Citi's Steven Englander On Black Swan Fatigue, And Why It Is Time To Hedge Tail Risk Again

Tyler Durden's picture

From Citi's Steven Englander

Black Swan Fatigue and Under-Provisioning for Fat Tails

Tomorrow is the second anniversary of the S&P having begun its rebound from its cycle low (see the figure below)

We also see historical (and in some cases implied) volatility in many currency pairs at post-crisis lows (see chart below). We plot 1-month realized AUDJPY vol below because it is typically a metaphor for high volatility, but even this cross appears tame. A similar pattern is reflected in many G10 currency crosses.

Where do the Black Swans comes in? For much of this two year period of S&P recovery, the clever thinking among investors has been to  fade the rebound. This is as much true of FX investors as in other classes. Generically, the arguments have been that the forces driving the recovery are fragile, that many fundamental issues in global financial markets are unresolved, and that policymakers have deferred rather than resolved problems.
It's hard to argue with this line of analysis except that it has been dead wrong in market terms. Our conjecture is that investors are tired of being told to hedge against risks that have not emerged, and where the positions end up as costly in terms of premium paid out. (And it is an obvious truth that the kids outside playing in the snow without sweaters and scarves seemed to have much more fun than those of us who were bundled up.) Indeed the downward trend in vol may reflect that too much optionality was bought to hedge risks that didn't happen and now it is being disgorged back into the market.
In recent weeks we have been arguing that tail risk remains and is unusually realistic given the potential sources of shocks. We have also found that in many cases clients are reluctant to buy into these fat tail scenarios (actually 'reject' may more accurate than ' are reluctant' ). The argument is basically that they have heard it many times before in the last two years and asset markets have continued to flourish.
We would argue that the correct approach is to ask whether the macro risks looking ahead are those that can be dealt with using the policy tools at hand. If not, the tail risk scenarios are more concrete. Conversely if the asset market bounce and rebound in high-beta currencies over the last two years can be explained largely as the result of massive liquidity injections globally and significant fiscal policy ease, the question looking ahead is whether these policy tools will be equally effective in dealing with the future shocks.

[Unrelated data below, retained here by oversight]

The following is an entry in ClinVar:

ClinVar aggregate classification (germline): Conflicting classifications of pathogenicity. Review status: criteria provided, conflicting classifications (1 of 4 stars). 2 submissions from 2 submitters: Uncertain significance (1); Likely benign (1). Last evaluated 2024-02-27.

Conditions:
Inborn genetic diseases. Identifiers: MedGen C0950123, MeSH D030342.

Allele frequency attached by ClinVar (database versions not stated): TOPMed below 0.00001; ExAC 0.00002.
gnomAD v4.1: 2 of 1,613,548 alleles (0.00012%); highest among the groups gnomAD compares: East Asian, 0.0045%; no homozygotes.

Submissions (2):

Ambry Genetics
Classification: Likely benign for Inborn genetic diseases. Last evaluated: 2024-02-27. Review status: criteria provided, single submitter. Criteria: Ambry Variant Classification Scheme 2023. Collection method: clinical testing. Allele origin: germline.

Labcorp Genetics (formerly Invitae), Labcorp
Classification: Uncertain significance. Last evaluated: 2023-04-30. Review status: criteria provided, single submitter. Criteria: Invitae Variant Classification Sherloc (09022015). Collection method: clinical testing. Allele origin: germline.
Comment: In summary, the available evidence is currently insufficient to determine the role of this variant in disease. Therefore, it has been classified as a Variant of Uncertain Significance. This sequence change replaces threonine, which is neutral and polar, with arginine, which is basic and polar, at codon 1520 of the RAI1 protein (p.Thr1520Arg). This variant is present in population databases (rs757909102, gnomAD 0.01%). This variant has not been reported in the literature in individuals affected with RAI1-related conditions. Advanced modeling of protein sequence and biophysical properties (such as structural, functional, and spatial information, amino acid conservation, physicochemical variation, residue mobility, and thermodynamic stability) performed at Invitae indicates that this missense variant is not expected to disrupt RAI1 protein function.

Consider the obvious potential risks: an oil shock, commodity prices and advancing headline inflation in the context of growing concerns about social and political disruption. We would make the case that the risk is high that if any of these shocks were to move to centre stage, it would be harder for policy makers to deal with them because printing and spending money is not quite the solution to these problems that it was to the financial shock of late 2008 and early 2009.
… which brings us back to Black Swan fatigue. When we see currency vols so cheap in a world that appears to be so risky and in which policymakers do not hold a terribly strong hand, it makes a strong case for hedging tail risk, even if FX price action is apparently indicating otherwise.

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rubearish10's picture

Yes and once you've committed to tail risk management, you cannot and likely should not stop, until your investment thesis/activity has ended. This should be done no matter what the cost, as long as you don't go broke doing it, harr harr.

kaiserhoff's picture

Good point, and it does cost, but put spreads are fer cheap if you do your homework.  They also help you sleep at night;)

rubearish10's picture

HR, very important, no doubt. Time is major factor. Big first mistake is to not buy enough (time). In other words, roll forward deep, barbell and participate in upside with whatever "carry asset" you prefer etc....Been sleeping well lately, thanks.